6

I use Hex Workshop for this. It has a bunch of useful flat-file reversing features, but my favourite is that it lets you declare structures in C-style syntax and load them on top of a file. It's not free, but it's more than worth the $90 price tag. Features I find most useful: C-style struct syntax, supporting various arrays, string types, bitstrings, ...


6

My answer is a little late; newcomer to this site. The Decompiler project was initiated in order to decompile MS-DOS EXE and COM binaries. The project has both a command-line and a GUI tool: https://sourceforge.net/projects/decompiler/ Use the following command with the command-line tool to decompile COM programs: decompile --default-to ms-dos-com myprog....


5

BinNavi was just released as open source today by Google, so you can get it for free. About using it with something else than REIL, if you're fearless, you can give a try to radare2, since it can translate its intermediary language ESIL, to REIL.


5

A challenge in writing a tool to extract the control flow of python bytecode is that there are so many Python bytecodes versions to choose from, about 25 or so by now (if you include pypy variants). The bytecode in the example graph with its JUMP_IF_FALSE followed by some POP_TOPs and PRINT_NEWLINE instruction, reflect Python before 2.7. However the ...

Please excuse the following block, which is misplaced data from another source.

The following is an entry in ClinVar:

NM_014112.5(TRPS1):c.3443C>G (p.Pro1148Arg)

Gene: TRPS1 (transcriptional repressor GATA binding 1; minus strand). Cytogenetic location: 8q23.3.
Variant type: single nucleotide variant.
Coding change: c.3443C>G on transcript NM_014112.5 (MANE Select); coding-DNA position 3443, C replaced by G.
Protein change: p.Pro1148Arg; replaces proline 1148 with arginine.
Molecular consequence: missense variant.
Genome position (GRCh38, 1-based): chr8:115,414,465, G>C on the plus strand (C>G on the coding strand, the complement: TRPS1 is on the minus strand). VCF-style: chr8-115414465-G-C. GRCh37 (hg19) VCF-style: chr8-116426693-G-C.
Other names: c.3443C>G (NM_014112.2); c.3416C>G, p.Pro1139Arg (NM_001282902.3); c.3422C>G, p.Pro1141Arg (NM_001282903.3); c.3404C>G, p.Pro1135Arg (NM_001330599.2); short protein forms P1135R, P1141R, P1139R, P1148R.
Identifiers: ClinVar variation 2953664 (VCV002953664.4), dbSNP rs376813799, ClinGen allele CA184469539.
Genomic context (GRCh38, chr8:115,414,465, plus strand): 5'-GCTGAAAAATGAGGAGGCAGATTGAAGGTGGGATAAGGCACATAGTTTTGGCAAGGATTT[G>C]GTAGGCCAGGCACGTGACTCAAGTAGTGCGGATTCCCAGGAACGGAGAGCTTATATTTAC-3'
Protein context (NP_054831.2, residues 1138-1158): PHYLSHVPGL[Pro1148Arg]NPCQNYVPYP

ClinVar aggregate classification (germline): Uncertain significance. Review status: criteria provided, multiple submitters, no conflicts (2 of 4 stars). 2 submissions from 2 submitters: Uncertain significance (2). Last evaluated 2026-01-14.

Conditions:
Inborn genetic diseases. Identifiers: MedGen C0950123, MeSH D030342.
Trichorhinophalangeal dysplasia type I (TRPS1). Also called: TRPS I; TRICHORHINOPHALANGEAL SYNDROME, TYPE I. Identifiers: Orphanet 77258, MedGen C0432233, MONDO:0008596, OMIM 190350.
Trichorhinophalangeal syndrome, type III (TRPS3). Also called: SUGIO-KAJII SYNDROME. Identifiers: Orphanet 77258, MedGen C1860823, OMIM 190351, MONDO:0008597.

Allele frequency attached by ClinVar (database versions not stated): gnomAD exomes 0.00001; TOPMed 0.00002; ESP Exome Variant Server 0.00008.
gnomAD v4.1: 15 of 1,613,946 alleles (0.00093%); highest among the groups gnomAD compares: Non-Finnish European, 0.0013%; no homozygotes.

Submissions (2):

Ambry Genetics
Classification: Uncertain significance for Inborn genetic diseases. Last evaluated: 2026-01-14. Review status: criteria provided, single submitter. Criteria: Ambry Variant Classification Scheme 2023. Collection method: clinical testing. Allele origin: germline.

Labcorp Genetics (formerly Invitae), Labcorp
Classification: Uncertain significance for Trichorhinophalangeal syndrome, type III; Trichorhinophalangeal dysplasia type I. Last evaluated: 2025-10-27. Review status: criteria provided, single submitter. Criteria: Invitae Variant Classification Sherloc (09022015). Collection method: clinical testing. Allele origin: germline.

5

Try taking a look at Bytecode Viewer https://github.com/Konloch/bytecode-viewer It has the option to decompile using 5 different decompilers: FernFlower Procyon CFR Krakatau JD-GUI


5

I was searching for something similar and I found pfp! pfp is a python-based interpreter for 010 template scripts. Also take a look at the blog post.


5

Try C4Decompiler and REC Studio 4.


5

IDA Pro and a number of other disassemblers will disassemble your file, assuming that it isn't compressed or otherwise obfuscated. But this is only the first step in producing a working assembly language program, which you will need if you are to translate it into a higher language. Essentially you are looking at two projects. The first is to produce a ...


5

you can check the IMAGE_LOAD_CONFIG_DIRECTORY structure, it has a field for the pointer to SecurityCookie's value in the image. In very old binaries, this structure might be not used, or SecurityCookie RVA is 0 even though the binary may be using /GS. In such case you can scan for the characteristic code signature of the @__security_check_cookie@4 function: ...


5

The differences between the binwalk results may be caused by the different version of the binwalk you use. So, check the version of your binwalk by simply running binwalk without any parameter. Regarding to the firmware, you cannot unpack the content using binwalk. To see why, check the start of the firmware. You will find a 0x20 bytes header starting with ...


5

At #SSTIC 2017, a french security conference, we will reveal a new solution : https://www.sstic.org/2017/presentation/YaCo/ Last commit (in our private repo as of now...) was 5 minutes ago :-) The YaCo plugin will be released along with its sources by the time of the talk.